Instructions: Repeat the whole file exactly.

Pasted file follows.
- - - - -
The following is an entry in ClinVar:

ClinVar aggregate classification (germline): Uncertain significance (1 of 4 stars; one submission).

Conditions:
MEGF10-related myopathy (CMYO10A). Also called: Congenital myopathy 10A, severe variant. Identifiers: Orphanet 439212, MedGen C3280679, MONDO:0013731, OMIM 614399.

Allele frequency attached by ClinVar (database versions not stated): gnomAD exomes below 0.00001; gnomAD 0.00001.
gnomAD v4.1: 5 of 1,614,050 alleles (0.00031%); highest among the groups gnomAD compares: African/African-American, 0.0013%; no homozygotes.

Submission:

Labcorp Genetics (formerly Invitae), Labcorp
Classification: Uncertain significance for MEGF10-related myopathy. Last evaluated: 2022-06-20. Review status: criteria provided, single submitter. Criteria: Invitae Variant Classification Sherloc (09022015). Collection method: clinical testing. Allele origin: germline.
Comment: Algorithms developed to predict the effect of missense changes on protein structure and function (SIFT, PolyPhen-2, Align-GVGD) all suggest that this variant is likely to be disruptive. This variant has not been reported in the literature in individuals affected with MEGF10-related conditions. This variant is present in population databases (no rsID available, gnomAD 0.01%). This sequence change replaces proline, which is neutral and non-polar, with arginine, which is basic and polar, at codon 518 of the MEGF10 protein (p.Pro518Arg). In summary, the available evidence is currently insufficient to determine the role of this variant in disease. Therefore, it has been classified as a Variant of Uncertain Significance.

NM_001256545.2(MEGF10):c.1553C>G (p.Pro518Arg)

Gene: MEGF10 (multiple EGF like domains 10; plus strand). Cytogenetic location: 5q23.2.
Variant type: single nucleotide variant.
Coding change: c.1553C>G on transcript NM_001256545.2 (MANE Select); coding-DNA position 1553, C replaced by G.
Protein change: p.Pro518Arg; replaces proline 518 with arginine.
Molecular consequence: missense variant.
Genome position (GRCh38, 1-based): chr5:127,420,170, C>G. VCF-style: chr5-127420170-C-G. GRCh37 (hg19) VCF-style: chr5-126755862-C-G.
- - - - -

The following is an entry in ClinVar:

ClinVar aggregate classification (germline): Uncertain significance (1 of 4 stars; one submission).

Conditions:
MEGF10-related myopathy (CMYO10A). Also called: Congenital myopathy 10A, severe variant. Identifiers: Orphanet 439212, MedGen C3280679, MONDO:0013731, OMIM 614399.

Allele frequency attached by ClinVar (database versions not stated): gnomAD exomes below 0.00001; gnomAD 0.00001.
gnomAD v4.1: 5 of 1,614,050 alleles (0.00031%); highest among the groups gnomAD compares: African/African-American, 0.0013%; no homozygotes.

Submission:

Labcorp Genetics (formerly Invitae), Labcorp
Classification: Uncertain significance for MEGF10-related myopathy. Last evaluated: 2022-06-20. Review status: criteria provided, single submitter. Criteria: Invitae Variant Classification Sherloc (09022015). Collection method: clinical testing. Allele origin: germline.
Comment: Algorithms developed to predict the effect of missense changes on protein structure and function (SIFT, PolyPhen-2, Align-GVGD) all suggest that this variant is likely to be disruptive. This variant has not been reported in the literature in individuals affected with MEGF10-related conditions. This variant is present in population databases (no rsID available, gnomAD 0.01%). This sequence change replaces proline, which is neutral and non-polar, with arginine, which is basic and polar, at codon 518 of the MEGF10 protein (p.Pro518Arg). In summary, the available evidence is currently insufficient to determine the role of this variant in disease. Therefore, it has been classified as a Variant of Uncertain Significance.

NM_001256545.2(MEGF10):c.1553C>G (p.Pro518Arg)

Gene: MEGF10 (multiple EGF like domains 10; plus strand). Cytogenetic location: 5q23.2.
Variant type: single nucleotide variant.
Coding change: c.1553C>G on transcript NM_001256545.2 (MANE Select); coding-DNA position 1553, C replaced by G.
Protein change: p.Pro518Arg; replaces proline 518 with arginine.
Molecular consequence: missense variant.
Genome position (GRCh38, 1-based): chr5:127,420,170, C>G. VCF-style: chr5-127420170-C-G. GRCh37 (hg19) VCF-style: chr5-126755862-C-G.